Many action movie plots revolve around a McGuffin that everyone’s chasing after. It can be a hard drive (who can forget the NOC List?) or a precious stone. Peyton Reed’s Ant-Man and the Wasp gives the old trope an upgrade; everyone’s playing hot potato with Hank Pym’s (Michael Douglas) shrunken office building, conveniently wheeled like a suitcase. It’s one of many amusing sight gags in this heartfelt superhero romp starring Marvel’s most variably sized heroes.
Between the events of Captain America: Civil War and Avengers: Infinity War, Scott Lang/Ant-Man’s (Paul Rudd) successful sojourn to the subatomic Quantum Realm gives Hank and newly-Wasp-costumed daughter Hope (Evangeline Lilly), well, hope that Janet van Dyne (Michelle Pfeiffer), mother of Hope, may be alive there. But as a rescue mission is prepped, working around Scott’s house arrest in the wake of Civil War, the “ghostly” Ava Starr (Hannah John-Kamen) has other designs on the Quantum Realm.
Now that the shrinking and enlarging premise has been established, the filmmakers constantly play with scale, to delightful effect. This visual inventiveness carries Ant-Man and the Wasp a long way, and past its predecessor (which is solid but at least visually, more on the TV movie end of the MCU scale). Incongruous items are enlarged, vehicles are carried in pants pockets, and a buggy suit gives Scott some height issues (Deadpool 2 also has a bit that mines comedy out of the hero being the size of a toddler). The 3D is also excellent, right at home with the shrinking gimmick and Ava’s phasing abilities.
All this flashiness is in service of a basic plot: Save Janet. A bunch of subplots and character arcs orbit around it, but that’s the spine of the story. So both Ant-Man movies are about reconstructing family units. Not saving the world, but building and rebuilding relationships. These are unique stakes for a superhero movie, which is not to say there isn’t room for plenty of antics and action. The film does a better job than most of “faction plotting”; a lot of groups with conflicting agendas crash and separate and dovetail well (Scott, Scott’s family, Luis’ (Michael Peña) X-CON security agency, Hope and Hank, Ava, Sonny Burch’s (Walton Goggins) criminals, Jimmy Woo (Randall Park) and the FBI). Even so, room to breathe is hard to come by. It’s very busy, but with the jokes flying, one doesn’t mind so much. In particular, there’s a killer payoff for a joke about part of a car.
The film has you from the beginning. One of the opening scenes shows Scott and daughter Cassie (Abby Ryder Fortson) on a Marvel meets Michel Gondry DIY adventure, fueled by cardboard and imagination. This is the movie establishing a contract with the audience; we’re in safe hands. Scott and Cassie’s bond is immediately strong, the resourcefully tactile production design is pleasing, and the film will have a lot of fun with Scott’s house arrest. Warm, charming, and deftly entertaining.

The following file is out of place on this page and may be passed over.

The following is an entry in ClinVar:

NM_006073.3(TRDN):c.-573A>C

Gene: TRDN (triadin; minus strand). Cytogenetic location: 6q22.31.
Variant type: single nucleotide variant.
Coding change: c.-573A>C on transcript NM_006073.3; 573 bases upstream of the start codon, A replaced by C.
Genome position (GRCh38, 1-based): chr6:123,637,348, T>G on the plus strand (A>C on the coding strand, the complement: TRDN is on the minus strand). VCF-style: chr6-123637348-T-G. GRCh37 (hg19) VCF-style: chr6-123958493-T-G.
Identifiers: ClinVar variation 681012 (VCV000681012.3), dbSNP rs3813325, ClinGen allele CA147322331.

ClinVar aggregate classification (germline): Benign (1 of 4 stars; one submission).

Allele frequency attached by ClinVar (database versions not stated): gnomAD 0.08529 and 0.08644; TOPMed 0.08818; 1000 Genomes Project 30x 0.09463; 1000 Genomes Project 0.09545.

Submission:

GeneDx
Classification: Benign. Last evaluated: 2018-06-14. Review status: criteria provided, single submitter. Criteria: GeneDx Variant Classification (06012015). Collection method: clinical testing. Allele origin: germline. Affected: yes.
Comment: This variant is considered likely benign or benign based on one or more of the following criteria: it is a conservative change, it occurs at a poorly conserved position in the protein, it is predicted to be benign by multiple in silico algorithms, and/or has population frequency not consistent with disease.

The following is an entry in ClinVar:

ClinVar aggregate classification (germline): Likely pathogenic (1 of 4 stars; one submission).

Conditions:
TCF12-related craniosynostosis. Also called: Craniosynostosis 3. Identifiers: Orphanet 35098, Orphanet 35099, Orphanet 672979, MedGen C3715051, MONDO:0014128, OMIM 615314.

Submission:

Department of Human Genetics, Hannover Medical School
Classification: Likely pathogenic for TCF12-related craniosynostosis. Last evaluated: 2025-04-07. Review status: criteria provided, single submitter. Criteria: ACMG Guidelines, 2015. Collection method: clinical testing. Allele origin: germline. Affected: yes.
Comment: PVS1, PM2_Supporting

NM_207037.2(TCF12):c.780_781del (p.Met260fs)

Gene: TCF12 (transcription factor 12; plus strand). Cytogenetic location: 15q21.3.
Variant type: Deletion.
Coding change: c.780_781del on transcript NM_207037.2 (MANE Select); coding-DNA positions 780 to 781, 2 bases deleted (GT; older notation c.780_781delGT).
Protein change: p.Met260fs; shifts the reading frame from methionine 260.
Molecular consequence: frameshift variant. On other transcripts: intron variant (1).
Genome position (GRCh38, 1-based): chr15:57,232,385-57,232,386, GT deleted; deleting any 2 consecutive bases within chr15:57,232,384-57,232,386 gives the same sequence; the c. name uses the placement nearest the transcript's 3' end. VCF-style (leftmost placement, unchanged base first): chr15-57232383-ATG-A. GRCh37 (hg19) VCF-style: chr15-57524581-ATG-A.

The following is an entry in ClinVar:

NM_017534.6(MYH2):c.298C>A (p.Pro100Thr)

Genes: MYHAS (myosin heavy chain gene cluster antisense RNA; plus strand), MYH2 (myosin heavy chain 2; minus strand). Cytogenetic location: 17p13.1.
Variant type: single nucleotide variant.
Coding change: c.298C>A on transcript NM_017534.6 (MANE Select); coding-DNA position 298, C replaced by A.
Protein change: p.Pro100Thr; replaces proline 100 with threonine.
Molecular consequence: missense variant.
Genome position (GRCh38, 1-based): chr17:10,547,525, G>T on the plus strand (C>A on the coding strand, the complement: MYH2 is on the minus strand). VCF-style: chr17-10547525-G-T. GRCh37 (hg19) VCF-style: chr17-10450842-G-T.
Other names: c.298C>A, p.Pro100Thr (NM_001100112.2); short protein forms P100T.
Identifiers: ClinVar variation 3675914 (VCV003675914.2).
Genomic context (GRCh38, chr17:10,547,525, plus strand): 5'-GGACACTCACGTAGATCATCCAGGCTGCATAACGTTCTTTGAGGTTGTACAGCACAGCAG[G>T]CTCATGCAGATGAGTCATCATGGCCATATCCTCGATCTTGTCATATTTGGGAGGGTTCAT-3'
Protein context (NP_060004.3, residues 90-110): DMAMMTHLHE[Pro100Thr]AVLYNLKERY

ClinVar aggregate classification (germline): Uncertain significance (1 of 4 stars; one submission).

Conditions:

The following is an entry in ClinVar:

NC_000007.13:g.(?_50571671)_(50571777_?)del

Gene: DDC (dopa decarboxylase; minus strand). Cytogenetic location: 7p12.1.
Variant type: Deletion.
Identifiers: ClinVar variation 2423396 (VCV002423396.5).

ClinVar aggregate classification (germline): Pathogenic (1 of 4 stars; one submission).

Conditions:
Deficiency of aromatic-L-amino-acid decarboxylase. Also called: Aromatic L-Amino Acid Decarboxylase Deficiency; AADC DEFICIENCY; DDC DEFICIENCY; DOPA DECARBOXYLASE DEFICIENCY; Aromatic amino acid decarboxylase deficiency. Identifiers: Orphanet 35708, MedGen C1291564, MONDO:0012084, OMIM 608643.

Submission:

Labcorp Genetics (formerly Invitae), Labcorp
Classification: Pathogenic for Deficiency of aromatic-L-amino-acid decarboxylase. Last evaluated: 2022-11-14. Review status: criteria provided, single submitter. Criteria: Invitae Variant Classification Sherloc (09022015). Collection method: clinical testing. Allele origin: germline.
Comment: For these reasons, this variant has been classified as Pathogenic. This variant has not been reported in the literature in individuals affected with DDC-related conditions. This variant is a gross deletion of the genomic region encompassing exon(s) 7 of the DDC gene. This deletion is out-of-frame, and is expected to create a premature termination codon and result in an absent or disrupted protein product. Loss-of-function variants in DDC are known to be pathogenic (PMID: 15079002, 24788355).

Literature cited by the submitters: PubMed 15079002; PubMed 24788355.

The cast is a deep bench of talent, so much so that I wonder if Judy Greer and Bobby Cannavale shot their parts in one day (two tops). Rudd and Lilly hold the screen as likable leads, Hannah John-Kamen impresses in a tough part that calls for intimidation and desperation, Park is endearing, returning player David Dastmalchian gets unexpected laughs, and Goggins has fun with his slimy black market profiteer. But it’s Michael Peña who’s still the comedic MVP, and just wait for him to be let loose.
Composer Christophe Beck’s earworm fist-pumping Ant-Man theme is back, both in the movie and in my head. It’s the centerpiece of a retro jazzy caper score, now with new emotional cues, and a blunt-force Wasp theme. Perhaps his standout work in this sequel is the electrifying car chase music, which helps to make that already deliriously amusing sequence sing.
Ant-Man and the Wasp is a frothy and fun confection. Because of the density of incident, watching it is a bit like being enmeshed in cotton candy, but in a good way. The Ant-Man franchise continues to be a good place to visit after a world-shattering Avengers movie, with themes of family and whimsical visual jazz carrying our heroes to victory and the audience out of the movie on a high. Not to mention, this is the first MCU movie where a female superhero gets billing in the title. As Hope says, it’s about damn time. But next time, maybe give Michelle Pfeiffer more to do. A weak 8/10.
P.S.: *SPOILERS* The mid-credits scene is effectively shocking (Hope, Janet, and Hank are all snapped out of existence by Thanos), but it’s also undeniably deflating after watching a whole movie about saving Janet. The movie earns the construction of this family, but a three-minute scene doesn’t have time to earn its deconstruction. I guess it’s a case of everyone reacting differently. I think this scene requires specific compartmentalization from the audience, to see the movie they just watched, and this scene, as two separate entities.
P.P.S.: As Scott, Hope, and Hank decide to hide out at X-CON, how in the world did Luis hear about Ava stealing Hank’s lab before they told him?